Tamerlane was the last of the 'world conquerors': his armies looted and killed from the shores of the Mediterranean to the frontier of China. Nomad horsemen from the Steppes had been the terror of Europe and Asia for centuries, but with Tamerlane's death in 1405, an epoch of history came to an end. The future belonged to the great dynastic empires - Chinese, Mughal, Iranian and Ottoman - where most of Eurasia's culture and wealth was to be found, and to the oceanic voyagers from Eurasia's 'Far West', just beginning to venture across the dark seas.
After Tamerlane is an immensely important and stimulating work. It takes a fresh look at our global past. Our idea of world history is still dominated by the view from the West: it is Europe's expansion that takes centre-stage. But for much of the six-hundred year span of this book. Asia's great empires seemed much more than a match for the intruders from Europe. It took a revolution in Eurasia to change this balance of power, although never completely. The Chinese empire, against all the odds, has survived to this day. The British empire came and went. The Nazi empire was crushed almost at one. The rise, fall and endurance of empires - and the causes behind them - remain one of the most fascinating puzzles in world history.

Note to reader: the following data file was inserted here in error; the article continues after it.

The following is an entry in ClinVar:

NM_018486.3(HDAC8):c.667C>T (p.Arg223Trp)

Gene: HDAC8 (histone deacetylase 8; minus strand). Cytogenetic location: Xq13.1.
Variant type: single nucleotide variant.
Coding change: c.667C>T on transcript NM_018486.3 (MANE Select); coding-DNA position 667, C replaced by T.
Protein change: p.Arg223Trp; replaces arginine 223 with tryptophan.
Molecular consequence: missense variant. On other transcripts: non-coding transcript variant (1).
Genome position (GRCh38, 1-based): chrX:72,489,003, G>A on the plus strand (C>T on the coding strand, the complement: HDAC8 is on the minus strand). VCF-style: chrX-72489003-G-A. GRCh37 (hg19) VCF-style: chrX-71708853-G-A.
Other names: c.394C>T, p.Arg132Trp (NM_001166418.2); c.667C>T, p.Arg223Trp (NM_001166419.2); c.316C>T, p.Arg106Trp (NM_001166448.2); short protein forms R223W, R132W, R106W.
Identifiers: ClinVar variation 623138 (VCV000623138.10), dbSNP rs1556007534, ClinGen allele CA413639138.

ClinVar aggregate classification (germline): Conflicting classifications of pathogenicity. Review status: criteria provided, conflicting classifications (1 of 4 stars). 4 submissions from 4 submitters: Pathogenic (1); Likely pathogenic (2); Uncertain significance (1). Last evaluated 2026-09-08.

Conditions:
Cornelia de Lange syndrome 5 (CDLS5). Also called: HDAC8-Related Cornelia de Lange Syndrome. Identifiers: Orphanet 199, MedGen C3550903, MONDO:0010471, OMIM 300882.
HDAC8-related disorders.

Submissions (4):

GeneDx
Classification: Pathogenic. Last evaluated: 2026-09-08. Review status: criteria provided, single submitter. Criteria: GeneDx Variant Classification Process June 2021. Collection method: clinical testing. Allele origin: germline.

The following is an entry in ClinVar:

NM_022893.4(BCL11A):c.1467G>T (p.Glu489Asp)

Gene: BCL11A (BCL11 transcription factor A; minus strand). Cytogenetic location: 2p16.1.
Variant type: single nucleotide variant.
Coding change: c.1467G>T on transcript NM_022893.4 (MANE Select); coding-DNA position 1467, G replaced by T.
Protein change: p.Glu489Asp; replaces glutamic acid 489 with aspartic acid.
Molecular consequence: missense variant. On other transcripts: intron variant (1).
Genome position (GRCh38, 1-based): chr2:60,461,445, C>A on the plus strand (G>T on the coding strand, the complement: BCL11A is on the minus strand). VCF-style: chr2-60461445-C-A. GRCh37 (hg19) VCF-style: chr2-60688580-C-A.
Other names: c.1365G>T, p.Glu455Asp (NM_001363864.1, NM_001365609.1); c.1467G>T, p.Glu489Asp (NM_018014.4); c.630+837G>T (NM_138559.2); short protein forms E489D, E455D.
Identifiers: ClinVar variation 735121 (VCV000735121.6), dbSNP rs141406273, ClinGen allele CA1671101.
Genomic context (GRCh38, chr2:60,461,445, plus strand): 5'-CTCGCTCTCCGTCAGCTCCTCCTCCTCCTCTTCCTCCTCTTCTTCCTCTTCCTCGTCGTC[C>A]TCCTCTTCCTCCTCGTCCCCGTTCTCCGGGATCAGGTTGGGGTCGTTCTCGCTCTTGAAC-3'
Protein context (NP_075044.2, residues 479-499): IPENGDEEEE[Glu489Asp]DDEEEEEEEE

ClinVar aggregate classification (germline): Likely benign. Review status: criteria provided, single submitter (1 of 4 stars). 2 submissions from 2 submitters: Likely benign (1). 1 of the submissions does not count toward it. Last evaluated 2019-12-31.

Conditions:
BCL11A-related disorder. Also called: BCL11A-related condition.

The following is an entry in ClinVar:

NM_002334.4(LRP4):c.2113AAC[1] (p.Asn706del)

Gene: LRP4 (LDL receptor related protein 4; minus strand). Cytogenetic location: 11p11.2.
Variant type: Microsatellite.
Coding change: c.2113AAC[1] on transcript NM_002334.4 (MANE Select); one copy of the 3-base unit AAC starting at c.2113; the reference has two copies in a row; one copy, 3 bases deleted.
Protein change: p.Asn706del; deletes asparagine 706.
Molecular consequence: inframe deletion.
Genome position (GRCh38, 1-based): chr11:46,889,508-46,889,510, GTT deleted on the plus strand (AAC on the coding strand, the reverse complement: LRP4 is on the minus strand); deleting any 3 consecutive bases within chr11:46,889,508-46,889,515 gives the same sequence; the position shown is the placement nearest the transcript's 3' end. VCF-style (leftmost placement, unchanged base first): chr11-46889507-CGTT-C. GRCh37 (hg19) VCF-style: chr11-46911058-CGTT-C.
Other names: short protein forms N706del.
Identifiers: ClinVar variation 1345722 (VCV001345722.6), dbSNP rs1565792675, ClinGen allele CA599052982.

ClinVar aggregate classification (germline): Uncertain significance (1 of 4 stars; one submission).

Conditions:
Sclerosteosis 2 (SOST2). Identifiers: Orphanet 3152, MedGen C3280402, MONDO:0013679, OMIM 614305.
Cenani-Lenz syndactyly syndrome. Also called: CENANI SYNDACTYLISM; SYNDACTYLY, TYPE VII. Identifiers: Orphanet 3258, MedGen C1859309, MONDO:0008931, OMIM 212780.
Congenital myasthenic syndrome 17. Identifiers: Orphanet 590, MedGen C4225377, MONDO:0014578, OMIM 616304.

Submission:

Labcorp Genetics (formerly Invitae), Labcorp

Was Europe's domination of the modern international order the inevitable rise of a superior civilization or the piratical hijacking of an evolving world system? A little of both, and a lot of neither, this ambitious comparative study argues because world history's real "center of gravity" sits in Eurasia. Historian Darwin (The End of the British Empire) contends that an ascendant Western imperialism was a sideshow to vast, wealthy and dynamic Asian empires in China, Mughal India, the Ottoman Middle East and Safavid Iran which proved resistant to Western encroachment and shaped the world into the 21st century. Europe's overseas colonial empires as well as the expansions of the United States across North America and Russia across Siberia was not inevitable, but rather a slow, fitful and often marginal enterprise that didn't accelerate until the mid-19th century. Darwin analyzes the technological, organizational and economic advantages Europeans accrued over time, but shows how dependent their success was on the vagaries of world trade (the driving force of modern imperialism, in his account) and the internal politics of the countries they tried to control. Nicely balanced between sweeping overview and illuminating detail, this lucid survey complicates and deepens our understanding of modern world history. Photos.